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And now a word from our internists (what they say about healthcare reform)

September 9, 2009 |  4:39 pm

In a paper released today, the American College of Physicians offers up the opinion of its members -- internal medicine specialists, subspecialists and medical students -- on rising healthcare costs and what should be done about them.

Money "Controlling Health Care Costs While Promoting the Best Possible Health Outcomes" blames increased spending on these 10 factors:

- Advancing technology

- Demographics and declining health status

- Lack of productivity growth

- Inappropriate utilization

- Payment system distortions

- Consumer price insensitivity

- Medical errors and inefficiency

- Medical malpractice and defensive medicine

- Higher prices

- Administrative costs

Then it offers up various policy solutions. Here's the full paper.

The conclusion states: "None of our recommendations in isolation will solve all of the problems besetting our health care system. However, meaningful cost reductions can be achieved without sacrificing quality or decreasing access to health care. In fact, cost controls must be accomplished in order to expand access and to achieve health care reform."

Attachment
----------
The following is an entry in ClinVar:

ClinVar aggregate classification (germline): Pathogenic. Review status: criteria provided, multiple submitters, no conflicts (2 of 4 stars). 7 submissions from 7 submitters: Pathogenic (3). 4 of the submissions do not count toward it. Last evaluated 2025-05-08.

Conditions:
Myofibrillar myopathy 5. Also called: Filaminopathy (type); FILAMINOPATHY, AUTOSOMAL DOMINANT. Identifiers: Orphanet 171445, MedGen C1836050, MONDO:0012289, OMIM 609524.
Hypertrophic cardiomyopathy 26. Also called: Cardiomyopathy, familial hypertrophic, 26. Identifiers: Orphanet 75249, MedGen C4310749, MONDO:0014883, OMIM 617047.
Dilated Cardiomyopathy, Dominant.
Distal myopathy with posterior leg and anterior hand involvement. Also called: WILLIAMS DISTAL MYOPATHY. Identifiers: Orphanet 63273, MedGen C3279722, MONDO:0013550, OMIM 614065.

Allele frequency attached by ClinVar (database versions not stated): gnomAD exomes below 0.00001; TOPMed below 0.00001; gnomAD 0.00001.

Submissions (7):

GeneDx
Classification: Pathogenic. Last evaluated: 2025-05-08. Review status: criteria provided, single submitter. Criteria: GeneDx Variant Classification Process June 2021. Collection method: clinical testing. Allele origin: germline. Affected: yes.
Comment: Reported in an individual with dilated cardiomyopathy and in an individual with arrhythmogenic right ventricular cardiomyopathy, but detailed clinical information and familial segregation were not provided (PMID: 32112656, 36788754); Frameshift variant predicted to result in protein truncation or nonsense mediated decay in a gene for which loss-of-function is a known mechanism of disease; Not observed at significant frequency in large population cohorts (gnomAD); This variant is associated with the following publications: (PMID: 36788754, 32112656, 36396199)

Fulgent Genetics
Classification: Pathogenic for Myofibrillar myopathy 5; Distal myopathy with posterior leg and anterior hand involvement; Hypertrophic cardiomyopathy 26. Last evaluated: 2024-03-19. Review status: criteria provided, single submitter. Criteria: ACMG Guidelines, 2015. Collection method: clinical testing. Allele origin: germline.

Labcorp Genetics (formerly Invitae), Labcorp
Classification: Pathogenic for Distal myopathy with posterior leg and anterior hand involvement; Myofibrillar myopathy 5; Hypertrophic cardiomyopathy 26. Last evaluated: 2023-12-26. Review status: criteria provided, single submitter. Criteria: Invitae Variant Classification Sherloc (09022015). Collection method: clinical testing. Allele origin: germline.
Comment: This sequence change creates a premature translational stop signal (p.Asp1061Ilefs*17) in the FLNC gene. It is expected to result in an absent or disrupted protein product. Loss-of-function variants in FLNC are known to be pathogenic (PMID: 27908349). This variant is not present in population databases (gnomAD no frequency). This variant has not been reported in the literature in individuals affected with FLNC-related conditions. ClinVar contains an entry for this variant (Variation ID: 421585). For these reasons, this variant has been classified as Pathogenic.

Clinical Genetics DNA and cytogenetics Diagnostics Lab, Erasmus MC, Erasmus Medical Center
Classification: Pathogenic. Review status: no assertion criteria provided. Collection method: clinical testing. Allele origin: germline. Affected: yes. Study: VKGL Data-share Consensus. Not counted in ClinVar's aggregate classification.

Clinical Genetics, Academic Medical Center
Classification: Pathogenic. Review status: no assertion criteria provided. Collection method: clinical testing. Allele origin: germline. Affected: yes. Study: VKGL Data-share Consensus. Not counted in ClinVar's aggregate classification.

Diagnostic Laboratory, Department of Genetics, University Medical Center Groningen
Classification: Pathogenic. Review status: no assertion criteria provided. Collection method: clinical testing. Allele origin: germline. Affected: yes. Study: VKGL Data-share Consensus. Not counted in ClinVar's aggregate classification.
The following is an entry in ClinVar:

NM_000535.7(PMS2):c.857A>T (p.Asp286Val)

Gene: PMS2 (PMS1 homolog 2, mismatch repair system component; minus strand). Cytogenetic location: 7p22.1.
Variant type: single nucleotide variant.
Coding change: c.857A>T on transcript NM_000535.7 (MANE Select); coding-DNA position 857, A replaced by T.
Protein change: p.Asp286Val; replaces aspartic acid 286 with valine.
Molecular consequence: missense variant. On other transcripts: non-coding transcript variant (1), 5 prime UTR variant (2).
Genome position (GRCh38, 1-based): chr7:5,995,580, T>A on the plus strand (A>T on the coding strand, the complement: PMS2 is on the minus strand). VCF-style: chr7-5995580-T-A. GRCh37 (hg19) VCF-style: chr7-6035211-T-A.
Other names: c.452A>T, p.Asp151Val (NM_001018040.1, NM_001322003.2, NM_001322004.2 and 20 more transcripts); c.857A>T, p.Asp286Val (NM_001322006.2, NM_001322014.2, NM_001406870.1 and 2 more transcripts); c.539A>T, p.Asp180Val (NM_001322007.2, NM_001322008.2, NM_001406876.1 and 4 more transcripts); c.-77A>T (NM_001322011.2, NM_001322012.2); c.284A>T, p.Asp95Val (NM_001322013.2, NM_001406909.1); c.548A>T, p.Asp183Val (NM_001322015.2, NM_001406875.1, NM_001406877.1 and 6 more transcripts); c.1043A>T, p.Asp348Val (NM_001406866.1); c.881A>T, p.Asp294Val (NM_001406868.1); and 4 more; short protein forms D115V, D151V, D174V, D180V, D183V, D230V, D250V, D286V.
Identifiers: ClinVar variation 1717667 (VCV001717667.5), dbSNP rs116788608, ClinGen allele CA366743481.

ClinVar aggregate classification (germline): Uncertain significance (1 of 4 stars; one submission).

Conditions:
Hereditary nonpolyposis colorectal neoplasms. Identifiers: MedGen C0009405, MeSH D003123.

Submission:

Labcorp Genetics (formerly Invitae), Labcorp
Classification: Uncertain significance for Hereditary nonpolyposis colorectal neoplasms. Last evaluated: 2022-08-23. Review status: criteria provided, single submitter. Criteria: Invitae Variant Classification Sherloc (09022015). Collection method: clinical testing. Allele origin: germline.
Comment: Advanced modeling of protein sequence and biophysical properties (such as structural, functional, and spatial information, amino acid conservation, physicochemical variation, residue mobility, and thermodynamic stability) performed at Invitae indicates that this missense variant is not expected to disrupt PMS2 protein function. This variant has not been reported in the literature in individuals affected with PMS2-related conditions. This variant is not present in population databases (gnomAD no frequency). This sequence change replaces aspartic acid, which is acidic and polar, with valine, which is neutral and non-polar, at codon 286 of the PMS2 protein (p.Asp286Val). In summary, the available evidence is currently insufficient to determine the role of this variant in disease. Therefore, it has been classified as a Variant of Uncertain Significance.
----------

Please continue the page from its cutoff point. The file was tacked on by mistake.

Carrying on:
Over at the Huffington Post, John Geyman, a professor emeritus of family medicine at the University of Washington School of Medicine, is keeping an eye on "organized medicine."

He writes today:

"Organized medicine has a poor track record in terms of reform. Although a universal system of health insurance was considered favorably for a short time by a committee of the American Medical Association (AMA) during Teddy Roosevelt's abortive attempt to establish such a program during the 1912 to 1917 period, the AMA has played a consistently reactionary role against such reform since then."

Then he notes (so you have some context for the above paper):

"Organized medicine has become so fragmented that no one group speaks for the profession. In fact, some groups have endorsed major health care reform, even to the point of single-payer national health insurance (NHI). As the second largest medical organization in the country with some 125,000 members, the American College of Physicians (ACP) has endorsed single-payer as one of two major options to reform our system.
-- Tami Dennis

Credit: Los Angeles Times